HONOLULU (CN) – Federal law preempts a Maui ordinance prohibiting cultivation of genetically engineered crops, so the Hawaiian law is unenforceable, a federal judge ruled.
Chief U.S. District Judge S. Oki Mollway on June 30 struck down the county ordinance as inconsistent with the Plant Protection Act.
“It is a familiar and well-established principle that the Supremacy Clause invalidates state laws that interfere with or are contrary to federal law,” Mollway wrote. She blocked enforcement of the law in March.
With the exception of a state’s historic police powers, “state laws can be preempted by federal regulations as well as by federal statutes,” the judge ruled Tuesday.
The Plant Protection Act gives the Secretary of Agriculture authority to prohibit or restrict the importation, entry, exportation, or movement in interstate commerce of any plant, plant products, biological control organism, and noxious weed.
It also states that “no state or political subdivision of a state may regulate the movement in interstate commerce of any article, means of conveyance, plant, biological control organism, plant pest, noxious weed or plant product, in order to control a plant pest or noxious weed.”
States may regulate movement of plants and plant products only on two occasions: if the Secretary of Agriculture has issued such a regulation or order; or if the state demonstrates to the Secretary of Agriculture through sound scientific data or a thorough risk assessment that there is a special need for additional prohibitions.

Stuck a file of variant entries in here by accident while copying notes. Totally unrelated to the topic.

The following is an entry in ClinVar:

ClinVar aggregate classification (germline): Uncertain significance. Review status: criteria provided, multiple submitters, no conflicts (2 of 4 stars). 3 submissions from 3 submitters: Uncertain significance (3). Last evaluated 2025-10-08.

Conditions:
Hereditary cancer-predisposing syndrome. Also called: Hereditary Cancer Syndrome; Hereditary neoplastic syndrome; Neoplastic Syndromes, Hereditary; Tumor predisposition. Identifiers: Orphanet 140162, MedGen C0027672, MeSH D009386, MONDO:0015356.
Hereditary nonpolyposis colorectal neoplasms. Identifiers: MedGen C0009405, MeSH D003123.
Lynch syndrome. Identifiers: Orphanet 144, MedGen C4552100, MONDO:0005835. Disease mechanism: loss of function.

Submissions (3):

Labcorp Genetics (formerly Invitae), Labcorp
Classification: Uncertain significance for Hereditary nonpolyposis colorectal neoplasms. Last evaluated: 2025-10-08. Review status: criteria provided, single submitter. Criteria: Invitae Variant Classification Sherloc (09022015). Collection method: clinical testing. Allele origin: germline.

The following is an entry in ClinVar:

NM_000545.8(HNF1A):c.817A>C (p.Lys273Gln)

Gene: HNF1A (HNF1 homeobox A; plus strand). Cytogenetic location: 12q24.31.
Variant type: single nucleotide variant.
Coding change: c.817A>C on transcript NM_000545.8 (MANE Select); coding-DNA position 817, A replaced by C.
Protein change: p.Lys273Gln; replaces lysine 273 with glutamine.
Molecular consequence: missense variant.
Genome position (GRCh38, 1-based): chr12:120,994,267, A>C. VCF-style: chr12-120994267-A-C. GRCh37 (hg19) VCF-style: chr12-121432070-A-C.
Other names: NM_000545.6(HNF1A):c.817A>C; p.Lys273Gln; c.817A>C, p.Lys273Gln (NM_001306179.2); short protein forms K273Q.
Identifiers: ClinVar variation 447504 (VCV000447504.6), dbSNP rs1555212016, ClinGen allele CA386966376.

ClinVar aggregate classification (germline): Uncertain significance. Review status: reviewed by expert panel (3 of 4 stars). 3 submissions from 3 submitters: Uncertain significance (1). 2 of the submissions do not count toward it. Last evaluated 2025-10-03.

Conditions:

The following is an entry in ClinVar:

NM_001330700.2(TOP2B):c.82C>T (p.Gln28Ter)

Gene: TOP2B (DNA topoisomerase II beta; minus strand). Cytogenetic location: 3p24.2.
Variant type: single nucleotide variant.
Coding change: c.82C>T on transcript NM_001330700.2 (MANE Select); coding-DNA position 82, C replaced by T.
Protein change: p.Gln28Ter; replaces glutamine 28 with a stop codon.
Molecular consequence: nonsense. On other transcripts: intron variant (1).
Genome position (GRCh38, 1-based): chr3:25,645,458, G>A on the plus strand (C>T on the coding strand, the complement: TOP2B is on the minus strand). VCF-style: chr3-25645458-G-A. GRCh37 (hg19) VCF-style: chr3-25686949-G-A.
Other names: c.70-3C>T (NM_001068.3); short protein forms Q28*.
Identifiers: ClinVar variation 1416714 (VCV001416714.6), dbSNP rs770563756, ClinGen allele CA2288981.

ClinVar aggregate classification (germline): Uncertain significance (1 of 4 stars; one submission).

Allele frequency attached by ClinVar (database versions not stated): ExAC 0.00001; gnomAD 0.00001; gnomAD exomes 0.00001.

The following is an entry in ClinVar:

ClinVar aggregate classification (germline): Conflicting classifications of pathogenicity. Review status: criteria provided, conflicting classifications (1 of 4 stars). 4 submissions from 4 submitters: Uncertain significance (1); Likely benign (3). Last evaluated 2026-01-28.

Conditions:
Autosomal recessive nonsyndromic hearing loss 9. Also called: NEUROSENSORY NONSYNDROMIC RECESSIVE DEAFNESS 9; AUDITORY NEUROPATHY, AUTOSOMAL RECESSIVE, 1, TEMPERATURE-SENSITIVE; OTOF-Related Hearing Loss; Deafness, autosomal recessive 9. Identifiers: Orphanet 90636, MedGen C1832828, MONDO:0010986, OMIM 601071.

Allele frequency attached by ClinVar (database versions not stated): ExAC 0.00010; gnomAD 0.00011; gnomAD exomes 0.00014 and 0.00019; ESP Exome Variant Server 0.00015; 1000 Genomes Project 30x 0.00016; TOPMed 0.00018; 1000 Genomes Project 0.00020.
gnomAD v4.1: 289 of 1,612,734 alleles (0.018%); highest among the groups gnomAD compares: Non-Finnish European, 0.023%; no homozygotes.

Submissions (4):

Mollway also ruled that Maui’s ordinance “intrudes into the field of potentially dangerous plant regulation reserved exclusively to the state.”
“Any ordinance that conflicts with the intent of a state statute or legislates in an area already staked out by the legislature for exclusive and statewide statutory treatment is preempted by state law,” Mollway ruled.
She said the ruling is based on legal grounds and does not take a stand on whether GE organisms are good or bad, beneficial or dangerous.
Maui voters adopted the law by ballot initiative in November 2014.
It made it “unlawful for any person or entity to knowingly propagate, cultivate, raise, grow or test GE organisms within the County of Maui.”
Maui- and Molokai-based organizations sued in December, seeking summary judgment that the law is pre-empted by the state, by the federal government, and that it violates the Maui County Charter.
Mollway rejected the interveners’ argument that pre-emption issues are not ripe for adjudication.
She gave the county until July 10 to voluntarily dismiss or amend the County Charter claim.
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